Friday, February 15, 2008

Is Sharpshooting Now A School Requirement?

Another mass murder at another American school. This time at Northern Illinois University, in DeKalb, Illinois. As of this writing, six are dead (including the gunman, and sixteen others are injured (including the teacher).

The shooter entered the service door of a lecture hall and began shooting. He was in the back of the stage area, behind the lectern, when he opened fire and then took his own life.

This shooting follows close on the heels of three other school shootings in the past week:

At Louisiana Technical College in Baton Rouge, Louisiana, a woman shot two other students before committing suicide.

A high school gym class in Memphis, Tennessee, was the site of a shooting that's left a student critically wounded. Shot by a fellow student.

At a junior high in Oxnard, California, a 15-year-old student was shot and has been declared brain dead.

Four school shootings within seven days! At least seven dead.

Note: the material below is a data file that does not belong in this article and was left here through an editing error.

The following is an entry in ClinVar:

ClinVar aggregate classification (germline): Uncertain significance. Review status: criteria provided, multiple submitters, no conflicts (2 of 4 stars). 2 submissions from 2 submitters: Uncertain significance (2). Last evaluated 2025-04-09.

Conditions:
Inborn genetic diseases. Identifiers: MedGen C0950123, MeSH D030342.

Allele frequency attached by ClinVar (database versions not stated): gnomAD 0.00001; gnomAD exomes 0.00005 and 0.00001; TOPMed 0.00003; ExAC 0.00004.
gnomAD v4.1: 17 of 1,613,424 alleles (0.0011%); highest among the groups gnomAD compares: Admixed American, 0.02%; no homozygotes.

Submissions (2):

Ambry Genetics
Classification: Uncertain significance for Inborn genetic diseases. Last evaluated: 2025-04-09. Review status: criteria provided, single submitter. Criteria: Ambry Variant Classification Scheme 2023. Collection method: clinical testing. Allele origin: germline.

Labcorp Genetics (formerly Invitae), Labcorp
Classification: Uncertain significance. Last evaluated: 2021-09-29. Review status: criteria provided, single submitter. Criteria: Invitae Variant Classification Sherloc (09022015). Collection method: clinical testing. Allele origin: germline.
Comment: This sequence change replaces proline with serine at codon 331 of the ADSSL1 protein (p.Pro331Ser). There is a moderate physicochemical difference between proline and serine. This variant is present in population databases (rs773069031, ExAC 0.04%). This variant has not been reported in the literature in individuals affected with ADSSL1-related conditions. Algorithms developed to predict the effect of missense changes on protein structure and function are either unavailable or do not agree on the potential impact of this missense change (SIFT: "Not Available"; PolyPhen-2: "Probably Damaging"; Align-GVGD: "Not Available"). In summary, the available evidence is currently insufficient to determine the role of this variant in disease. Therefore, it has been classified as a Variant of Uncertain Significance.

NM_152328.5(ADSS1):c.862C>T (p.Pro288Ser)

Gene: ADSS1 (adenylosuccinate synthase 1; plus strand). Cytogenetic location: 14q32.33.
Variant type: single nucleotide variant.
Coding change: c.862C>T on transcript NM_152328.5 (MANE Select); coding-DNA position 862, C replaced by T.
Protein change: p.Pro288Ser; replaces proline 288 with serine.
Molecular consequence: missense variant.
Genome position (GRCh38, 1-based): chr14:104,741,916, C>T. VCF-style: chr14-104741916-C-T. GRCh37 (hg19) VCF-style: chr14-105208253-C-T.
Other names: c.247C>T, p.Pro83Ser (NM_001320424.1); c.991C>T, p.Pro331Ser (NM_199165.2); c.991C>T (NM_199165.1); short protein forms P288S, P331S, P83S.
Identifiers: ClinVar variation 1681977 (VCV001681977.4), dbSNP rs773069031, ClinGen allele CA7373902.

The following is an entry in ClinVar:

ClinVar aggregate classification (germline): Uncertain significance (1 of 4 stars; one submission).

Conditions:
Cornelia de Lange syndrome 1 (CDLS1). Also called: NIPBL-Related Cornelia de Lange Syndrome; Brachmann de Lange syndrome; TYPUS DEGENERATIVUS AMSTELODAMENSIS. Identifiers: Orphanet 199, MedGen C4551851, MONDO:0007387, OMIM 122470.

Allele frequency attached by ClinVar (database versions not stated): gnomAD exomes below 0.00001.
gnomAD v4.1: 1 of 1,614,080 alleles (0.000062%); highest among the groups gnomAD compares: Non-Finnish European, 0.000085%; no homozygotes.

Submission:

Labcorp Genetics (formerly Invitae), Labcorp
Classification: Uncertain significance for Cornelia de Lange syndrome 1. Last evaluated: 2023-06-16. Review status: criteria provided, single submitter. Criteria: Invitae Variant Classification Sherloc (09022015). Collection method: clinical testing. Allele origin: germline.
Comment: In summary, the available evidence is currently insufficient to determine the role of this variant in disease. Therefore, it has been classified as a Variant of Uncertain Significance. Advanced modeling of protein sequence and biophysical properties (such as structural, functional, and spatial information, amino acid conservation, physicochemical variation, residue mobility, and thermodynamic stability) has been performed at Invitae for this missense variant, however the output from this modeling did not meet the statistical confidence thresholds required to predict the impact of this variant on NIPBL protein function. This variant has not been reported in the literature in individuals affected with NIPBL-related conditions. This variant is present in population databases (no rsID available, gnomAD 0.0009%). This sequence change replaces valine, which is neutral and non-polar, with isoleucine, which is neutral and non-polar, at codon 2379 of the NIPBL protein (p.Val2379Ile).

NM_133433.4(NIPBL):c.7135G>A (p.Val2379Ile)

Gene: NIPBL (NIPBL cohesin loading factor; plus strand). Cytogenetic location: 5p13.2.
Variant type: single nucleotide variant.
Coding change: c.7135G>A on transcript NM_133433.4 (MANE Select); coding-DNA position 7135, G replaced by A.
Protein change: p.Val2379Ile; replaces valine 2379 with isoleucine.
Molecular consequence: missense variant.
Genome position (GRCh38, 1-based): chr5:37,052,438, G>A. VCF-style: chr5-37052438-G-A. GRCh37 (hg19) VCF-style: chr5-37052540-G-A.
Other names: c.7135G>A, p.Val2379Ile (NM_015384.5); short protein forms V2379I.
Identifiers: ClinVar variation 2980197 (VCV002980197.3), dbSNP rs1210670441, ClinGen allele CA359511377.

What is the common denominator in these shootings that happened within seven days of each other in California, Tennessee, Illinois, and Louisiana? Not the place, not the race of the shooters or victims, not the education level of the institution, not the class of those involved. The common denominator is guns.

These people were shot with guns, and more often these days the guns are in the hands of children and young adults from middle class families.

And all of these guns are constitutionally protected.

That's right, the gun manufacturers have convinced Americans that the Second Amendment of the United States Constitution guarantees their right to produce as many guns as they want, and distribute in any manner they deem fit, with impunity.

Something tells me that the founding fathers would be appalled by our interpretation of their writings.

When will you do something about this?

Dick Mac Recommends:

Merchant of Death
Douglas Farah, Stephen Braun

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